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International Trade Theories
N.Keerthi (128936)
Narahari Sai G (128937)
Nishanth Singh (128938)
Valliappan (128939)
Presen...
What is international trade?
• International trade is the exchange of capital,
goods, and services across international
bo...
Why trade theories?
 The first purpose of trade theory is to explain observed
trade. That is, we would like to be able to...
Types of trade theories
 Interventionist
Mercantilism
Neo mercantilism
 Free- trade theories
Theory of Absolute advantag...
Theory of trade patterns
 Porter Diamond theory
 Specialization theory
 Theory of country Size
 Factor proportion theo...
What the major trade theories Do
and Don’t discuss
Mercantilist Theory
Mercantilist theory proposed that a country
should try to achieve a favorable balance of trade
(export...
Mercantilism: mid-16th century
 A nation’s wealth depends on accumulated
treasure
 Gold and silver are the currency of
t...
Theory of Absolute Advantage
 Suggests specialization through free trade
because consumers will be better off if they can...
 Adam Smith: Wealth of Nations (1776) argued:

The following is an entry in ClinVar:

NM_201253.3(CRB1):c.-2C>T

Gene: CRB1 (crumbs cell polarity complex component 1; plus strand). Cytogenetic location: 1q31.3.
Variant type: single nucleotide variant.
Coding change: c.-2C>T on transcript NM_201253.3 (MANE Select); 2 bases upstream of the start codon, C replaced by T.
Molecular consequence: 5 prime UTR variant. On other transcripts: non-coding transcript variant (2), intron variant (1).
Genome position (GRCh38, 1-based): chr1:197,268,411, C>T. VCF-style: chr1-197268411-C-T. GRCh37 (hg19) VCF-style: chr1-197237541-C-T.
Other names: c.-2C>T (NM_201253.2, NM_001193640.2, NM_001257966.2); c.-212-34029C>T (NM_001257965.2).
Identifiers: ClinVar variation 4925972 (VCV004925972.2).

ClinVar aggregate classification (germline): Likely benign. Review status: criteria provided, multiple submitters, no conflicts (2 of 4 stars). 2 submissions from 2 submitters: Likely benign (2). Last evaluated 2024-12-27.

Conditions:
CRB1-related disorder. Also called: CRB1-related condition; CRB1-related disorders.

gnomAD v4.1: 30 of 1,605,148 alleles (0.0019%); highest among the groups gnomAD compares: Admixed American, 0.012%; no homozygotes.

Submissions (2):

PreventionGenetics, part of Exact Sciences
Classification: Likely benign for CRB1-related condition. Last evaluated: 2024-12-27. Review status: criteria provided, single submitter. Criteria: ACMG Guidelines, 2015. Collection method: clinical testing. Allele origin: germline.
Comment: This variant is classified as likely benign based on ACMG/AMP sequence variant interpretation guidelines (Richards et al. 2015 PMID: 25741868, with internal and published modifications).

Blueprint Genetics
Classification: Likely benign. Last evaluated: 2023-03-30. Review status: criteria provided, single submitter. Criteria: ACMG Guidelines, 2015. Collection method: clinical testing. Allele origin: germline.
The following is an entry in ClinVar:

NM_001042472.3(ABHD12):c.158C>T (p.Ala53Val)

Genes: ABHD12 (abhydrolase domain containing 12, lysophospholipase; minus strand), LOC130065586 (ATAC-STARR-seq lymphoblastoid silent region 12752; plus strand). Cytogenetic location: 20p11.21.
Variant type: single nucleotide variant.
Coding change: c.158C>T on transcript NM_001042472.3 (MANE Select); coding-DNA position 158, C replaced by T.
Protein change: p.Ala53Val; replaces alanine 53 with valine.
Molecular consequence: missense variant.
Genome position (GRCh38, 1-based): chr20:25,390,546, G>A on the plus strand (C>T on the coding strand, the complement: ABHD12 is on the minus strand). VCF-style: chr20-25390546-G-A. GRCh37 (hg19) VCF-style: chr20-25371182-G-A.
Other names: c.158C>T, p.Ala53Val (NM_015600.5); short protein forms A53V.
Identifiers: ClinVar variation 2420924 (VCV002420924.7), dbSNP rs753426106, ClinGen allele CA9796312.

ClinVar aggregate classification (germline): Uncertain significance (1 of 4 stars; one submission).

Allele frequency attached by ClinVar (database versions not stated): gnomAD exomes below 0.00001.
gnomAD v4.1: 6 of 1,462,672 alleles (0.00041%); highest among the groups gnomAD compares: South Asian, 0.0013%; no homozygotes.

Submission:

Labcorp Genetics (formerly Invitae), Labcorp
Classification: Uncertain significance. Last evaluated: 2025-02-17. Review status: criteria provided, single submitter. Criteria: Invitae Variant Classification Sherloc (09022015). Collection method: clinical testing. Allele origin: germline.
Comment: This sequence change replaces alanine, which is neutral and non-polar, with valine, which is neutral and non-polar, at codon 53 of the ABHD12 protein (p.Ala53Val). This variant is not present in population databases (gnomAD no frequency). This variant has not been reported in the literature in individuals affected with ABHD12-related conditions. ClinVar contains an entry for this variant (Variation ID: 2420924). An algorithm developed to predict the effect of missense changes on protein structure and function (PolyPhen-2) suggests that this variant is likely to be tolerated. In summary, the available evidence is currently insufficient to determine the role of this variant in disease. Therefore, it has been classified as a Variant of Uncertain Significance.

 Capability of one country to produce more of a
product with the same amou...
Theory of Comparative Advantage
 Also proposes specialization through free trade
because it says that total global output...
Theories of Specialization
Both absolute and comparative advantage
theories are based on specialization
Product Life Cycle (PLC) Theory
I. Companies will manufacture products first in
the countries in which they were researche...
Life Cycle of the International Product
The Porter Diamond theory
Four conditions as important for competitive
superiority:
1) demand conditions
2) factor conditi...
Limitations of the Porter Diamond
Theory
 Capital and labor move internationally to gain
more income and flee adverse pol...
Trade Pattern Theories
 How much a country will depend on trade if it
follows a free trade policy
 What types of product...
Theory Of Country Size
 Countries with large land areas are apt to have
varied climates and natural resources.
 They are...
Factor-Proportions Theory
 A country’s relative endowments of land, labor,
and capital will determine the relative costs ...
Composition of Worldwide trade
Country-similarity Theory
 Most trade today occurs among high-income
countries because they share similar market
segments...
The Relationship between Trade and
Factor Mobility
 Capital and labor move internationally to gain more
income and flee a...
References:
1) www.cis01.central.ucv.ro/iba/files/int_ec3.pdf
2)www.worldbank.org
3)www.uwf.edu/rsjoland/WEBPOSTEDFILES/6I...
Thank You
International trade theories
International trade theories
International trade theories
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Transcript of "International trade theories"